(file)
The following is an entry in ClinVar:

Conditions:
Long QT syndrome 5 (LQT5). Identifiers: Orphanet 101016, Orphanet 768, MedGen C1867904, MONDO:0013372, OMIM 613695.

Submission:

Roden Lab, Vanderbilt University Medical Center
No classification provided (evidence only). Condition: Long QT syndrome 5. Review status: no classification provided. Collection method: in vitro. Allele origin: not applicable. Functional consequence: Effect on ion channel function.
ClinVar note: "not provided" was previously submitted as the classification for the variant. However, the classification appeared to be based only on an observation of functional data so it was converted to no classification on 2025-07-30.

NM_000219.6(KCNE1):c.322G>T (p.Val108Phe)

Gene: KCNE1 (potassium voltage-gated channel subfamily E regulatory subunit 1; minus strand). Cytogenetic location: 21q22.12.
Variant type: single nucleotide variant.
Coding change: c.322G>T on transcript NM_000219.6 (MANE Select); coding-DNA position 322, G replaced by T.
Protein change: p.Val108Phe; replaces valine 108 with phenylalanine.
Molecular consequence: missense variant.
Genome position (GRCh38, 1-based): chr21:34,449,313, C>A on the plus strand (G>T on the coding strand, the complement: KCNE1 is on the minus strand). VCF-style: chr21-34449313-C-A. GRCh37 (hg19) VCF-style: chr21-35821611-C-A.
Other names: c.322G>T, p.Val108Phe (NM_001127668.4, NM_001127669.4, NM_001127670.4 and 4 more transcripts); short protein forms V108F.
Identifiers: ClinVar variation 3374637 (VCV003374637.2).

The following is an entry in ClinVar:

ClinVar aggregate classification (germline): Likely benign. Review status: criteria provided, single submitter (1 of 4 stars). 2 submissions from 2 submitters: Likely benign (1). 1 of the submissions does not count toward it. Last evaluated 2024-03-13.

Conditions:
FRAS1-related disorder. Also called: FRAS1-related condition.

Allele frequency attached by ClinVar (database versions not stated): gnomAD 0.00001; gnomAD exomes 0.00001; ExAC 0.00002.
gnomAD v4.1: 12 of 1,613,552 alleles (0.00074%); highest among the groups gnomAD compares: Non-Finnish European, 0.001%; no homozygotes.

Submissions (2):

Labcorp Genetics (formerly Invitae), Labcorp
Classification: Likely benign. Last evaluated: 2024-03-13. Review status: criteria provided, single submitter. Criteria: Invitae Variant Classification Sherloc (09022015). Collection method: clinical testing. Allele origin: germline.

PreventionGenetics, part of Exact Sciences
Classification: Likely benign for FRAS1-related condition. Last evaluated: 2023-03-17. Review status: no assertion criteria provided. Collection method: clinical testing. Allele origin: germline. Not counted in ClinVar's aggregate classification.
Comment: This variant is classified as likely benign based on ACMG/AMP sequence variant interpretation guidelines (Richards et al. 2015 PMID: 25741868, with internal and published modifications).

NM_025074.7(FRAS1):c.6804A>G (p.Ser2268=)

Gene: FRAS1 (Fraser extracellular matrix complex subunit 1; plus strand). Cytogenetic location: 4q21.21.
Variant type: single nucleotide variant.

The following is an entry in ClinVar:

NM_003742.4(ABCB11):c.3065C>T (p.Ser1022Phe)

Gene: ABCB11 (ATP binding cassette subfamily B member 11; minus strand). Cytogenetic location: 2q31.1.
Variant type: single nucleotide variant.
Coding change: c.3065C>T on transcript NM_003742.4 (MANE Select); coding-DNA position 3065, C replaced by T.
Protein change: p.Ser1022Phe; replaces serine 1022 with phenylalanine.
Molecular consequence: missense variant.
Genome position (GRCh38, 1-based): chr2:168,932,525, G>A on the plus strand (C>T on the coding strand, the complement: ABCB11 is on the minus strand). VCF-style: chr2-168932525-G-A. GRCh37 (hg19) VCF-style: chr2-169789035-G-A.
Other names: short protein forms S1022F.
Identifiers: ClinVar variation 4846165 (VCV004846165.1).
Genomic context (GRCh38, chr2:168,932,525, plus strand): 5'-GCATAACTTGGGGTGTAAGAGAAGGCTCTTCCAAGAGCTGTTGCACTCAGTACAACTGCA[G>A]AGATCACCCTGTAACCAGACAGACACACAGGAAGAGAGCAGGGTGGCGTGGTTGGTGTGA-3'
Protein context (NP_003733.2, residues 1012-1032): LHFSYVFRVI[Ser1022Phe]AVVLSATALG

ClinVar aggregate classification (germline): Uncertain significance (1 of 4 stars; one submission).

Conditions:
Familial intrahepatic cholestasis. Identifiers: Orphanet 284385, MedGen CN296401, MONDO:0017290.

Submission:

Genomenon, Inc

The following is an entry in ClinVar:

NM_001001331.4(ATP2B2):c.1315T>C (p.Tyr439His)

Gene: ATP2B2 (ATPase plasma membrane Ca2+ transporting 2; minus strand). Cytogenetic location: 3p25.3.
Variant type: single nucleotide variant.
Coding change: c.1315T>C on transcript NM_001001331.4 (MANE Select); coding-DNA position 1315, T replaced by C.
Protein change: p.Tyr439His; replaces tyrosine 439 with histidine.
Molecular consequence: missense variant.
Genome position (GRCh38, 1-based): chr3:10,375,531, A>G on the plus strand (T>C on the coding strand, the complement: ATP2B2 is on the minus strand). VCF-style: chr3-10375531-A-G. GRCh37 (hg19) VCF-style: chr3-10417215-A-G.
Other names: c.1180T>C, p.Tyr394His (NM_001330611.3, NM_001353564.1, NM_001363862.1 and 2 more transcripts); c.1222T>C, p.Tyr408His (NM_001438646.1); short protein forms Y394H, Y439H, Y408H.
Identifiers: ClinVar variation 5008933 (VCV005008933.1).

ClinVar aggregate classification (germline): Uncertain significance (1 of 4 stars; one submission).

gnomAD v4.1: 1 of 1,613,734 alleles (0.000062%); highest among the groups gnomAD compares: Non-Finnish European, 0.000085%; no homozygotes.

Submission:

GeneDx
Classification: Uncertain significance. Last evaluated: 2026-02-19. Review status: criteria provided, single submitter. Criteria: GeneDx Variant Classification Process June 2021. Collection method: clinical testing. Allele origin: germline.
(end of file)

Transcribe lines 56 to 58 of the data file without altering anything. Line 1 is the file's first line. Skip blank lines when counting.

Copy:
Genome position (GRCh38, 1-based): chr3:10,375,531, A>G on the plus strand (T>C on the coding strand, the complement: ATP2B2 is on the minus strand). VCF-style: chr3-10375531-A-G. GRCh37 (hg19) VCF-style: chr3-10417215-A-G.
Other names: c.1180T>C, p.Tyr394His (NM_001330611.3, NM_001353564.1, NM_001363862.1 and 2 more transcripts); c.1222T>C, p.Tyr408His (NM_001438646.1); short protein forms Y394H, Y439H, Y408H.
Identifiers: ClinVar variation 5008933 (VCV005008933.1).